Press Release: Majority of Minnesota Voters Support Five-Year Wait on Wolf Hunting and Trapping


Contact: Maureen Hackett, MD 612-250-5915

Majority of Minnesota voters support reinstating a five-year wait on wolf hunting and trapping

MINNEAPOLIS, MN (March 11, 2013) – The majority of Minnesota voters want to reinstate a five-year waiting period before another wolf hunt is allowed, according to a recently conducted statewide poll by Lake Research Partners. In fact, two thirds (66%) of respondents believe that there is no need for a wolf hunt if Minnesotans already have the legal authority to kill a wolf if it threatens people, livestock, and property. Just 25% disagree, saying that a wolf hunt is still necessary.  

The Minnesota Wolf Management Plan stated that a public take (i.e. hunting and trapping seasons) or other options would be considered as population management activities but not sooner than five years following delisting. The plan formed the basis of Minnesota law passed in 2000 that required a five year wait before any proposed wolf hunting season. The five-year wait didn’t take effect because the legislature removed the waiting period from law in an unrelated budget bill behind locked doors during the summer Special Session in 2011. The public was shut out of the process.

A comprehensive population survey was not done before the 2012 wolf hunt. The poll found that three in four (75%) Minnesota voters think it was wrong to allow a wolf hunt prior to conducting a comprehensive wolf population survey. The last comprehensive count undertaken in 2007-2008 showed a wolf population that was stable since 1998.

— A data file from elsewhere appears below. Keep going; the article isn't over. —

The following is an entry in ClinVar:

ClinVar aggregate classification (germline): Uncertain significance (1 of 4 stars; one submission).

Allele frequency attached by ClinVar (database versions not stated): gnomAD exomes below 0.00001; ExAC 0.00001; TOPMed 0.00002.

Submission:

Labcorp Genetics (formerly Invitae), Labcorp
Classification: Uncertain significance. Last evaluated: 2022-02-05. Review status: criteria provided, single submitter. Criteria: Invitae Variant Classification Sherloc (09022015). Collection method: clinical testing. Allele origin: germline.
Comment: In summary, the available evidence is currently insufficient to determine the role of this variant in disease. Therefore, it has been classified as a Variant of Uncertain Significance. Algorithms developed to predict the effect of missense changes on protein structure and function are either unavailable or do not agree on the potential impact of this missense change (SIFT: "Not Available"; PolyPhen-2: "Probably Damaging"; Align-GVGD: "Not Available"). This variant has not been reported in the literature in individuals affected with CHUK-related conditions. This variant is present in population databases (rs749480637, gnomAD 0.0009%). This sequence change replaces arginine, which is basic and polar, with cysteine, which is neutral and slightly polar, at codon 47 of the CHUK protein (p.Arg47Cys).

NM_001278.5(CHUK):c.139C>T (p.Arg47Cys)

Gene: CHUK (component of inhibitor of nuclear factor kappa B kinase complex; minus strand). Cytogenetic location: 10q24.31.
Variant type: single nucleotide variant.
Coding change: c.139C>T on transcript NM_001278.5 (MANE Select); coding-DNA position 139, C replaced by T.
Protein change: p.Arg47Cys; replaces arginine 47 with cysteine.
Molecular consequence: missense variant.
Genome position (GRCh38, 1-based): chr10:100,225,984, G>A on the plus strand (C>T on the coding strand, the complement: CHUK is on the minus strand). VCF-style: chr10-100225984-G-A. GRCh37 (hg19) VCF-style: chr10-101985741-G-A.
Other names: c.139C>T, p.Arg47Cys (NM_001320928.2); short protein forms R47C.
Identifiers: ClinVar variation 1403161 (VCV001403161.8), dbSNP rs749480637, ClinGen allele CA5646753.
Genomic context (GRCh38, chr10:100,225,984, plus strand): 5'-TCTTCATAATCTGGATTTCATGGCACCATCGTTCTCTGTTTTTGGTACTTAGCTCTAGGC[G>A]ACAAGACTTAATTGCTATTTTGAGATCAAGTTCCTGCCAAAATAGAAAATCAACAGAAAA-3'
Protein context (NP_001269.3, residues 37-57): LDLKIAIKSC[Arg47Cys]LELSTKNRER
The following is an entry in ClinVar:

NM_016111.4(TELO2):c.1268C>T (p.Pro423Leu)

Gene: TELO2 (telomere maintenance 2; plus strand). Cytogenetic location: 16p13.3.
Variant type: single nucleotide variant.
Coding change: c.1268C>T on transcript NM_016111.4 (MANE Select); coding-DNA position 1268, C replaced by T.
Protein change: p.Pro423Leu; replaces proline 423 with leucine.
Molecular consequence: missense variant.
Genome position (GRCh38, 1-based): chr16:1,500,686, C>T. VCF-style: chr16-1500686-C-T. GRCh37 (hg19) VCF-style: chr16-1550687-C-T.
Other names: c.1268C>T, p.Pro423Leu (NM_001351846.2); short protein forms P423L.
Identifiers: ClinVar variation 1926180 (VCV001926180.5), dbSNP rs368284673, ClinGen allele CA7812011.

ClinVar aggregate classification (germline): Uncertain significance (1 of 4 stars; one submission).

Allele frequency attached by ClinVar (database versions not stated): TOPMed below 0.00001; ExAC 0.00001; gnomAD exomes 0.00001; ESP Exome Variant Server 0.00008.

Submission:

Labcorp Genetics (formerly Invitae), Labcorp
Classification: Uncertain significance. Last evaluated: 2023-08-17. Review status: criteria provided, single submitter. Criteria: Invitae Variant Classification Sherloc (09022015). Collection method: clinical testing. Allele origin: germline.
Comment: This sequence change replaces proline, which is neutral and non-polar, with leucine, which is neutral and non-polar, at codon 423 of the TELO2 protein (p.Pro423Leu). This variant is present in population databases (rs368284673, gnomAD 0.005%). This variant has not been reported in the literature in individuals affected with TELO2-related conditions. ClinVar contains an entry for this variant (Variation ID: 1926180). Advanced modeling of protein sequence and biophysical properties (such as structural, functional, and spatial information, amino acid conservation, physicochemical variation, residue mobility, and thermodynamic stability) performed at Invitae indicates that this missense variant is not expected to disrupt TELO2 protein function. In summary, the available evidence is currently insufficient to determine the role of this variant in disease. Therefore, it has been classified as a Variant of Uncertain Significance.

Seventy-nine percent of voters agree the gray wolf is an asset to Minnesota and should be protected for future generations. “Minnesotans clearly value the gray wolf and want to return to common sense strategies outlined in the original management plan reached through a consensus process”, said Dr. Maureen Hackett, founder of Howling For Wolves. The plan states that, “Where wolves are not in conflict with humans, they will be left alone; where they are in conflict with humans, problem wolves will be removed.” No documented cases of wolves attacking people have occurred in Minnesota.

It’s not just the process and broken promise that have voters concerned. The survey also found that a majority of voters oppose the use of traps, snares and bait to hunt and trap wolves in Minnesota. In fact, sixty-six percent of voters oppose allowing the use of traps and snares to hunt Minnesota’s gray wolves, with just 29% supporting it.

Sen. Chris Eaton (DFL - Brooklyn Center) wants the legislature to make good on a broken public promise that had been in state law for 10 years. S.F. 666 will be heard in the Environment and Energy committee Thursday, March 14th at 12pm. H.F. 1163 introduced by Rep. Jason Isaacson awaits a hearing date in the house.

For more information about the recent statewide poll results, see WolfPoll.pdf

Howling for Wolves was created to be a voice for wild wolves and those who are concerned with their survival. We aim to educate the public about our wolf population and the advocacy that is necessary to keep wild wolves in a self-sustaining existence. For more information and resources:

Maureen Hackett, M.D., the founder of Howling for Wolves, is a physician, a triple board certified forensic psychiatrist, and a former United State Air Force officer. In 2003, Hackett was instrumental in the passage of Minnesota law providing for tobacco-free state hospital grounds.


Download the press release in PDF.



March 11, 2013